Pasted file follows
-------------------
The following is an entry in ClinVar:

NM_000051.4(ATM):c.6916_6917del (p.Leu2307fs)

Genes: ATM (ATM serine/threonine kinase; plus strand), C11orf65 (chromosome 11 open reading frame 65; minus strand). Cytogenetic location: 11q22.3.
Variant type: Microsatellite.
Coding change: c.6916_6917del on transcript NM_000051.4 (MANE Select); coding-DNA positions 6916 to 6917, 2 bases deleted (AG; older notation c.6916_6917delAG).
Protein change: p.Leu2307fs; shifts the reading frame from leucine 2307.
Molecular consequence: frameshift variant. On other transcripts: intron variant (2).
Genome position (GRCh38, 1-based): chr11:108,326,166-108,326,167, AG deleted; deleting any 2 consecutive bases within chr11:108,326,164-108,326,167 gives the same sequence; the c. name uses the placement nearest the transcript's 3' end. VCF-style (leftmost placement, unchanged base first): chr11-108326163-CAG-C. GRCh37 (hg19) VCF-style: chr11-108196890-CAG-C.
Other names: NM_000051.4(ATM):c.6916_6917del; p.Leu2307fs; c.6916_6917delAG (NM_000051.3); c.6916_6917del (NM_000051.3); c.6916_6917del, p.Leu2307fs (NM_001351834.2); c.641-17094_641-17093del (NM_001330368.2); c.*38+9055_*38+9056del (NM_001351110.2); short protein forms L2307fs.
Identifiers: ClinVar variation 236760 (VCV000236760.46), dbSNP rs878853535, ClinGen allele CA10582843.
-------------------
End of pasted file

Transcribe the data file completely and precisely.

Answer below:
The following is an entry in ClinVar:

NM_000051.4(ATM):c.6916_6917del (p.Leu2307fs)

Genes: ATM (ATM serine/threonine kinase; plus strand), C11orf65 (chromosome 11 open reading frame 65; minus strand). Cytogenetic location: 11q22.3.
Variant type: Microsatellite.
Coding change: c.6916_6917del on transcript NM_000051.4 (MANE Select); coding-DNA positions 6916 to 6917, 2 bases deleted (AG; older notation c.6916_6917delAG).
Protein change: p.Leu2307fs; shifts the reading frame from leucine 2307.
Molecular consequence: frameshift variant. On other transcripts: intron variant (2).
Genome position (GRCh38, 1-based): chr11:108,326,166-108,326,167, AG deleted; deleting any 2 consecutive bases within chr11:108,326,164-108,326,167 gives the same sequence; the c. name uses the placement nearest the transcript's 3' end. VCF-style (leftmost placement, unchanged base first): chr11-108326163-CAG-C. GRCh37 (hg19) VCF-style: chr11-108196890-CAG-C.
Other names: NM_000051.4(ATM):c.6916_6917del; p.Leu2307fs; c.6916_6917delAG (NM_000051.3); c.6916_6917del (NM_000051.3); c.6916_6917del, p.Leu2307fs (NM_001351834.2); c.641-17094_641-17093del (NM_001330368.2); c.*38+9055_*38+9056del (NM_001351110.2); short protein forms L2307fs.
Identifiers: ClinVar variation 236760 (VCV000236760.46), dbSNP rs878853535, ClinGen allele CA10582843.